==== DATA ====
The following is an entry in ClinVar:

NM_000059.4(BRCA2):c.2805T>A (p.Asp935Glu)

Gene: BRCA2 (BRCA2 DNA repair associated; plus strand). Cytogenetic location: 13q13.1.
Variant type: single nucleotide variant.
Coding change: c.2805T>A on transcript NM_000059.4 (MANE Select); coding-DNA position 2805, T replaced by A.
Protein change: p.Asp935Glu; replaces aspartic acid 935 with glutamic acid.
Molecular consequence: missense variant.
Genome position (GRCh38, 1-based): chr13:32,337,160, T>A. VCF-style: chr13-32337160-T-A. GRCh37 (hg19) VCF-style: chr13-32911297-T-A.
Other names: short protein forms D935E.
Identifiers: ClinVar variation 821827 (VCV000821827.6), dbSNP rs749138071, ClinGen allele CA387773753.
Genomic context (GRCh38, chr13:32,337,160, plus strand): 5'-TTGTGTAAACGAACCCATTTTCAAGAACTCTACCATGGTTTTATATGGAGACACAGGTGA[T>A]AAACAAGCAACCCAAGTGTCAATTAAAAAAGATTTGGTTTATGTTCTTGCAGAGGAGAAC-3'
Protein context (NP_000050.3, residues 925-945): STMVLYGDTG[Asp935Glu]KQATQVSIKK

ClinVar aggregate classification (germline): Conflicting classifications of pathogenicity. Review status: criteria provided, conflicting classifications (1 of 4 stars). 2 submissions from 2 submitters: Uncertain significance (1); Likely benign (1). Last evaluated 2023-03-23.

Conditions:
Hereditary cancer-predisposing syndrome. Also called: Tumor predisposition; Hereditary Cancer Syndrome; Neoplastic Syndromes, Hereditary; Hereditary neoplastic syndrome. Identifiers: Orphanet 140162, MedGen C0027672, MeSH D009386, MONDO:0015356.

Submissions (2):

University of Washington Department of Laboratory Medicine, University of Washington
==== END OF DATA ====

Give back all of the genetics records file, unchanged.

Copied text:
The following is an entry in ClinVar:

NM_000059.4(BRCA2):c.2805T>A (p.Asp935Glu)

Gene: BRCA2 (BRCA2 DNA repair associated; plus strand). Cytogenetic location: 13q13.1.
Variant type: single nucleotide variant.
Coding change: c.2805T>A on transcript NM_000059.4 (MANE Select); coding-DNA position 2805, T replaced by A.
Protein change: p.Asp935Glu; replaces aspartic acid 935 with glutamic acid.
Molecular consequence: missense variant.
Genome position (GRCh38, 1-based): chr13:32,337,160, T>A. VCF-style: chr13-32337160-T-A. GRCh37 (hg19) VCF-style: chr13-32911297-T-A.
Other names: short protein forms D935E.
Identifiers: ClinVar variation 821827 (VCV000821827.6), dbSNP rs749138071, ClinGen allele CA387773753.
Genomic context (GRCh38, chr13:32,337,160, plus strand): 5'-TTGTGTAAACGAACCCATTTTCAAGAACTCTACCATGGTTTTATATGGAGACACAGGTGA[T>A]AAACAAGCAACCCAAGTGTCAATTAAAAAAGATTTGGTTTATGTTCTTGCAGAGGAGAAC-3'
Protein context (NP_000050.3, residues 925-945): STMVLYGDTG[Asp935Glu]KQATQVSIKK

ClinVar aggregate classification (germline): Conflicting classifications of pathogenicity. Review status: criteria provided, conflicting classifications (1 of 4 stars). 2 submissions from 2 submitters: Uncertain significance (1); Likely benign (1). Last evaluated 2023-03-23.

Conditions:
Hereditary cancer-predisposing syndrome. Also called: Tumor predisposition; Hereditary Cancer Syndrome; Neoplastic Syndromes, Hereditary; Hereditary neoplastic syndrome. Identifiers: Orphanet 140162, MedGen C0027672, MeSH D009386, MONDO:0015356.

Submissions (2):

University of Washington Department of Laboratory Medicine, University of Washington